The committee's instructions say that it "need[s] to select the four best teams from among several with legitimate claims to participate." It also allows for a non-champion to go into the Final Four if it "is unequivocally one of the four best teams in the country." There is no reason why the unequivocal four best teams in the country can't come from just two conferences.

The committee should be able to justify picking Alabama, Clemson, FSU, and LSU given the experience so far with the CFP. In both years of the system, a team has gotten into the playoff merely because it was a Power 5 champ with no more than one loss and not because it actually looked like a top-four team based on either the eye test or respected computer rankings. Both times, that team got crushed: FSU lost 59-20 to Oregon in 2014, and Michigan State lost 38-0 to Alabama in 2015.

However, I just don't think that the committee will have the courage to pick four teams from only two conferences unless the champions of the other three Power 5 conferences plus Notre Dame all have at least two losses. And while that could happen, it probably won't. There likely will be at least one champion from the Big 12, Big Ten, and/or Pac-12 that finishes with only one loss. In that case, at least one of the non-champions from the ACC and SEC would be left out.

Then again, there has been some progress past simple loss-column counting by the committee. That undefeated 2014 FSU team was seeded third behind a pair of one-loss teams, for instance.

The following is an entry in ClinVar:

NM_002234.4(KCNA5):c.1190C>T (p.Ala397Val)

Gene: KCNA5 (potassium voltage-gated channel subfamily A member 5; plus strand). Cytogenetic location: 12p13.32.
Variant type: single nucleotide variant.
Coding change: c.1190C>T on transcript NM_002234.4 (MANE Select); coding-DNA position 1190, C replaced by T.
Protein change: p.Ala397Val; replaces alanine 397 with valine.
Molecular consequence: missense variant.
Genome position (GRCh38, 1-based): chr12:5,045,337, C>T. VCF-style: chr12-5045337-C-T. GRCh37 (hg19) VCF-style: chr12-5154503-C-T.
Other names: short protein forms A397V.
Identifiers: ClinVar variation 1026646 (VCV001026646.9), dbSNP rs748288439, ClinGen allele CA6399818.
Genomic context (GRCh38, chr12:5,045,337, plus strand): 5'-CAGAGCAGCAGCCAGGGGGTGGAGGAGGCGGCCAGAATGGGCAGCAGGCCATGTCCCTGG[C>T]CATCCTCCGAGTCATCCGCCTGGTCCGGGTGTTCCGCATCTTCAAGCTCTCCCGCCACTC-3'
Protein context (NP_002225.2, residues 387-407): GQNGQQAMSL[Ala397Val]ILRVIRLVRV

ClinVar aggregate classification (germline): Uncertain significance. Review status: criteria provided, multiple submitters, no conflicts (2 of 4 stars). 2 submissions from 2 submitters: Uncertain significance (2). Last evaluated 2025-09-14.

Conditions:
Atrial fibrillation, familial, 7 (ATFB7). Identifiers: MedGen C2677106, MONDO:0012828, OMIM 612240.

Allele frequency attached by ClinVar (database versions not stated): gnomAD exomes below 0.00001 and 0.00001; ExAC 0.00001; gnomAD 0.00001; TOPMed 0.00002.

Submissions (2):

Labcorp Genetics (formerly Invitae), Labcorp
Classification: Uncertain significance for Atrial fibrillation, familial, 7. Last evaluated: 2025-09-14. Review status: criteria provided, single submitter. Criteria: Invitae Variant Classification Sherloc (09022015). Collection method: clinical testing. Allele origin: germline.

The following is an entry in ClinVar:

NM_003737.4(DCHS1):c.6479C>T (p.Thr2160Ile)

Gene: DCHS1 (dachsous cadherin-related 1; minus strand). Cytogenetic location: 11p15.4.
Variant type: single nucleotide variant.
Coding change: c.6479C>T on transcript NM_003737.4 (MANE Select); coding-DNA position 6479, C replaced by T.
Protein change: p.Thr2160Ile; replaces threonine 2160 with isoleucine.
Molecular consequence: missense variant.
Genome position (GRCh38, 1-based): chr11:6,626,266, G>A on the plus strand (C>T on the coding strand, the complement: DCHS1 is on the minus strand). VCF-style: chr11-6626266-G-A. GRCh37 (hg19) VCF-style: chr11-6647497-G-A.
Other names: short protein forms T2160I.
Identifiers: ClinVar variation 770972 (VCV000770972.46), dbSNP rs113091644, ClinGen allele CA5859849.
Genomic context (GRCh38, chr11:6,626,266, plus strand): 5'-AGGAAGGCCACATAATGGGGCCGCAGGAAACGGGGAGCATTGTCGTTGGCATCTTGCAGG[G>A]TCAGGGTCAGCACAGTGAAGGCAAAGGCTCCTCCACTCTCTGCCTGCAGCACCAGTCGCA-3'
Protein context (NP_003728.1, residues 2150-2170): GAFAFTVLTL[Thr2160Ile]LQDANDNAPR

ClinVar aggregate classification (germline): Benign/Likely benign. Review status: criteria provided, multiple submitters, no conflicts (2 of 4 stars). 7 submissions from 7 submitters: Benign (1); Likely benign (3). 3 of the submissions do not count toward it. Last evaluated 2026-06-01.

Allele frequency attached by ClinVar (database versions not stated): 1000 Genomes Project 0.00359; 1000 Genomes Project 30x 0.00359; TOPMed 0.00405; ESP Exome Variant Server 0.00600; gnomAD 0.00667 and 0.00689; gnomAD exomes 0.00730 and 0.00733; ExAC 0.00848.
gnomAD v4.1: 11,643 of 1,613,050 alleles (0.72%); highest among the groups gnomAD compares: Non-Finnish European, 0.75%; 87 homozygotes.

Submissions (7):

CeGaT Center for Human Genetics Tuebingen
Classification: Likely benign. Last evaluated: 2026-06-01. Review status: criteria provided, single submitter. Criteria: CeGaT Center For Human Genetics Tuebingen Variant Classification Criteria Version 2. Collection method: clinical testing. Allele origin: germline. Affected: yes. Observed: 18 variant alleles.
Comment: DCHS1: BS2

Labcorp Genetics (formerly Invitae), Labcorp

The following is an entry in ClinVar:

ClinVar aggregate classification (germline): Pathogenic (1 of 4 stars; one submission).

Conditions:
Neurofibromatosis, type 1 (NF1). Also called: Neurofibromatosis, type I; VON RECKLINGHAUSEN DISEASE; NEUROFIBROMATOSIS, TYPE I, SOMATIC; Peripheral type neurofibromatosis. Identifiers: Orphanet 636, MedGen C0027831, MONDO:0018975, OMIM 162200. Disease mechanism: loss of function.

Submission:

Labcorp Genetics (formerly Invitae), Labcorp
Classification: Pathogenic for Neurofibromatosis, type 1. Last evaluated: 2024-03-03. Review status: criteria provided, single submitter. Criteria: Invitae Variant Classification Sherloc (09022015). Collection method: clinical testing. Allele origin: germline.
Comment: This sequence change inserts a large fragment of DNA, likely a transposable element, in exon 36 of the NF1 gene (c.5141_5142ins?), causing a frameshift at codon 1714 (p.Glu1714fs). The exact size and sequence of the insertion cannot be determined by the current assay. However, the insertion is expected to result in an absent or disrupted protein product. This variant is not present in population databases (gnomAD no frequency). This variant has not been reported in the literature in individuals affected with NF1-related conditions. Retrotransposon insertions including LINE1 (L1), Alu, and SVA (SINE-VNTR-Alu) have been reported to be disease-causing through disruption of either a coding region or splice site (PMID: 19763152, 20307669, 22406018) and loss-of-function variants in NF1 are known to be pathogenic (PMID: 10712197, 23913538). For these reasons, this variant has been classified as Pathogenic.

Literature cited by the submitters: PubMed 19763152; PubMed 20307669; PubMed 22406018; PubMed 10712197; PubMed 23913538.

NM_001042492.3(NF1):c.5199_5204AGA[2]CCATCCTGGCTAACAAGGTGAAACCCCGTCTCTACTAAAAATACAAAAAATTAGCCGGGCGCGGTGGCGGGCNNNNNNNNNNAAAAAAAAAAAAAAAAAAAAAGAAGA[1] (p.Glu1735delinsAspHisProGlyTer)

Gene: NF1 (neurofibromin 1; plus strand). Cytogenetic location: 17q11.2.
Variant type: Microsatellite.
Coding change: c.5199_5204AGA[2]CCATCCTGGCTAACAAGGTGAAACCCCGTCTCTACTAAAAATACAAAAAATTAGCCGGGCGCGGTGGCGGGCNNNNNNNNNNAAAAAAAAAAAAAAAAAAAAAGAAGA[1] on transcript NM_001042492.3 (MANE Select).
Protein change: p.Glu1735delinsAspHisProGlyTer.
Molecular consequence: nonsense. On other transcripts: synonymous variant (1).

Suppose the committee did put the two Tigers plus the Tide and Seminoles in ahead of, say, a one-loss Washington or Michigan or TCU. This sort of thing is why we have the playoff in the first place. Two SEC teams making the BCS National Championship Game in 2011 immediately preceded the creation of the new system. The rest of the power conferences thought enough was enough and finally decided to expand the championship system. (Ironically, the SEC had been pushing for a four-team arrangement for years by then.)

If the majority of the power conferences get left out this year, there will be tremendous pressure to Do Something About It. This could go anywhere from tweaking the committee guidance to more heavily favor conference championships to possibly setting a date to expand the bracket. Only the situation of all four playoff teams coming from just two conferences could do that because the other three P5 leagues have voice and influence in a way that the G5 conferences do not. That's why I put this scenario far ahead on the nightmare scale than Houston—even an undefeated Houston—not making the playoff.

If you're one to root for chaos, then your best bet is pulling for the actual four best teams to be Alabama, Clemson, FSU, and LSU in some order. The committee will either have to break its own rules to avoid putting all four in or follow its rules and potentially set fire to the whole system. The Big 12 has been having an existential crisis ever since its one-loss champion(s) failed to make the 2014 bracket. Imagine what could happen if the Final Four only came from two leagues.